Patient Education

Cervical Cancer Screening
Diet in Pregnancy
HPV Vaccination
In-Vitro Fertilisation (IVF)
Ovarian Cysts

HPV Vaccination

Cervical cancer is the 10th most common cancer affecting women in Singapore1. Most cervical cancer is caused by infection of the cervix (opening or neck of the womb) with a virus known as human papilloma virus (HPV). HPV is very common, and most women who are sexually active will get a HPV infection at some point in life. It is found on the genitals, but also fingers, hands, and mouth, hence can passed by any kind of sexual activity (including skin-to-skin contact).

There are over 100 types of HPV, but “high-risk types” may cause cancer, most commonly of the cervix, but rarely also of the vagina, vulva and anus (back passage). Most HPV infections will go away spontaneously, and often cause no symptoms. If HPV persists, it may cause abnormal cell changes, which in turn can become cancer.

Can HPV be treated?

No, there is currently no treatment to get rid of HPV. However, in most women, the virus can be cleared by your own immune system. The chance of clearing the virus relies on the strength of your immune system, which depends on:

  • Age (the younger you are, the more likely you are to clear the virus)
  • Cigarette smoking
  • Co-existing medical conditions that weaken your immune system (such as Diabetes or HIV)
  • If you are on medications that compromise your immune system (steroids, immunosuppressants)


Most women (50-65%) will clear a HPV infection within 1 year. Persistent infection, or if associated with abnormal cell changes on PAP smear, may require further examination to take a closer look at your cervix, known as colposcopy. Your doctor will discuss this with you if it is needed.

HPV Vaccination

There is now a vaccine available, protecting against 9 types of HPV: 7 “high-risk types” of HPV, and 2 “low-risk types” that cause genital warts. The different types of HPV are numbered, and those that are covered by the vaccine are:

  • 7 “high-risk” types: 16, 18, 31, 33, 45, 52, 58 (these cause 90% of cervical cancer)
  • 2 “low-risk” types: 6 & 11 (these cause 90% of genital warts)


The vaccination is an injection given into the muscle, usually in the upper arm.
The most common side effects of the vaccine include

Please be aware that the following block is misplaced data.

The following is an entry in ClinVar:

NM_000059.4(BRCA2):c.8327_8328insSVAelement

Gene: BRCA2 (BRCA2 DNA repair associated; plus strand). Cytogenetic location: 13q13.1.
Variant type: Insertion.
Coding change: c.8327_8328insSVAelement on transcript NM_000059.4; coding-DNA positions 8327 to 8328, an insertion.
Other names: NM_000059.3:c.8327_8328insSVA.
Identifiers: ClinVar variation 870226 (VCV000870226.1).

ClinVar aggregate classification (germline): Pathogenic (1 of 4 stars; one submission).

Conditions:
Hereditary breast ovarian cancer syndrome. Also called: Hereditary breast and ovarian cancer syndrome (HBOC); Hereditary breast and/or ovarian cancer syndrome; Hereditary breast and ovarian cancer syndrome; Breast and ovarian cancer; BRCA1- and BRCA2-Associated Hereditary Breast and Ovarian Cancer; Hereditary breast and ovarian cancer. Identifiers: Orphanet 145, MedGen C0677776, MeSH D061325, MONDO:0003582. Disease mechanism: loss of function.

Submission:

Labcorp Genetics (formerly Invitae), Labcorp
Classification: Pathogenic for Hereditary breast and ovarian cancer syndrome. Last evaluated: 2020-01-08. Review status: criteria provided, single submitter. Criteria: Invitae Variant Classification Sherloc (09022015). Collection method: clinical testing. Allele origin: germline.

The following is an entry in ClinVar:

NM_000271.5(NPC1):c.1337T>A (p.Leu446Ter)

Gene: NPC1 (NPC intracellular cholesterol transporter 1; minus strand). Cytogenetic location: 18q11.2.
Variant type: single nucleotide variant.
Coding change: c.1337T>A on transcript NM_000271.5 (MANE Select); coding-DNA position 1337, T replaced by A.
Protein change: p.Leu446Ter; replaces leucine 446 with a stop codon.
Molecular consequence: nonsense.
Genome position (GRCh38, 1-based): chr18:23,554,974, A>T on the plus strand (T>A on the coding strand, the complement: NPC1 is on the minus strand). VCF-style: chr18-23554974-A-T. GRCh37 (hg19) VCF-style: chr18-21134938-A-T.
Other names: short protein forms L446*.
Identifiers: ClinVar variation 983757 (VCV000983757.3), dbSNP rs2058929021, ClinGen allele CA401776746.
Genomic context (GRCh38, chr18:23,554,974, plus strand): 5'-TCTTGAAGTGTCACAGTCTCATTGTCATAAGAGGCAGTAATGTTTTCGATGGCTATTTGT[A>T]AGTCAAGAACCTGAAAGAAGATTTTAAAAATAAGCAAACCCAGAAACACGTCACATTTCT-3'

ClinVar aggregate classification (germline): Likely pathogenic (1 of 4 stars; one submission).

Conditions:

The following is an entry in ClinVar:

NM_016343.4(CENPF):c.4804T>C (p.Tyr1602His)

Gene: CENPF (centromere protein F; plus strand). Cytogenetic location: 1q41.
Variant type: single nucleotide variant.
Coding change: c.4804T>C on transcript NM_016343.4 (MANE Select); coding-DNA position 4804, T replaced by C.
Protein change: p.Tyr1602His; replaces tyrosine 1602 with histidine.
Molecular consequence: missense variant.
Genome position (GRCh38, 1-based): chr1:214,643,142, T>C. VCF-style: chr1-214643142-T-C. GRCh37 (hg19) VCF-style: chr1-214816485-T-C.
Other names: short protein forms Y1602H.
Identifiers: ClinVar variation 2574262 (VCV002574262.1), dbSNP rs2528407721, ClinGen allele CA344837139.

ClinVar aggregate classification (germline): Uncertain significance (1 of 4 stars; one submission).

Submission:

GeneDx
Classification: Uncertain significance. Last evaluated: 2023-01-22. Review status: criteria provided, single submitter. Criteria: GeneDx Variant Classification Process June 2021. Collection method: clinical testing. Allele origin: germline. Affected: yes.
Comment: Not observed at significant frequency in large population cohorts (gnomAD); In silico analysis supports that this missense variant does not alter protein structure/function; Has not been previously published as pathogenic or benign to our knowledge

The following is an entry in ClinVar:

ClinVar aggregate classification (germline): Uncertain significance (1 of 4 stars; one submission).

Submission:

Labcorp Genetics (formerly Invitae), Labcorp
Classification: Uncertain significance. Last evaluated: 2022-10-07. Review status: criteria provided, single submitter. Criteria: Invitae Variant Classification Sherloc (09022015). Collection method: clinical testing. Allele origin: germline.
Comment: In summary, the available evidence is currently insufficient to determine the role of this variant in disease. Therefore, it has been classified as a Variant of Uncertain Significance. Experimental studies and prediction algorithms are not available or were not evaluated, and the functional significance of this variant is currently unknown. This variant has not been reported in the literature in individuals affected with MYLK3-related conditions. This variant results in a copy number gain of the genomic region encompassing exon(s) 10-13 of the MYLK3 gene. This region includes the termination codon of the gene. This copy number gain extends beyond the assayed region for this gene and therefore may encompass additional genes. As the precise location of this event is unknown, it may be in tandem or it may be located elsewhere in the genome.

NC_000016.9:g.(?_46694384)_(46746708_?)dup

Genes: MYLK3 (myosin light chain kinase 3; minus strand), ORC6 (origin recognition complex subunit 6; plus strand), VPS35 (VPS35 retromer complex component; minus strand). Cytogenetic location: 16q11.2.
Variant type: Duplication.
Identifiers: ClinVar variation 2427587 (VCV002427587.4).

• Pain, redness, and swelling where the injection was given (which resolve on their own)
  • Headache, body aches, fever, feeling tired


Rarely, if you are sensitive to yeast, amorphous aluminium hydroxyphosphate sulfate, or polysorbate 80, you could develop an allergic reaction and you should not get this vaccination. It is also not recommended in pregnancy.

Who should take the vaccine?

Based on research, this vaccine is best recommended for females aged 9 – 26 years. As HPV is spread by any sexual activity, including skin-to-skin contact, it is most effective if received before any sexual activity. In this group of women, the vaccine decreases the chance of cervical cancer by 90%, and the risk of genital warts by 90%.

For girls aged 9 – 13 years, the vaccine is given in 2 doses, 6 months apart. For those aged 14- 26 years, 3 doses are required, and an additional dose is given 2 months2 after the first dose.

If you are above 26 years of age or have had previous sexual activity, and wish to take the HPV vaccination, speak to your gynaecologist to find out if you are suitable.

What else do I need to know?

As the vaccine does not protect against all types of HPV that cause cervical cancer, it is important to continue regular cervical cancer screening tests3 even after HPV vaccination.


  1. Health Hub. “What Every Woman Needs to Know About HPV Immunisation”. Singapore Health Promotion Board.

    Accessed on 28th May 2018.

  2. NHS UK. “HPV Vaccine.”

    Accessed on 28th May 2018.

  3. Gardasil 9.

    Accessed on 28th May 2018.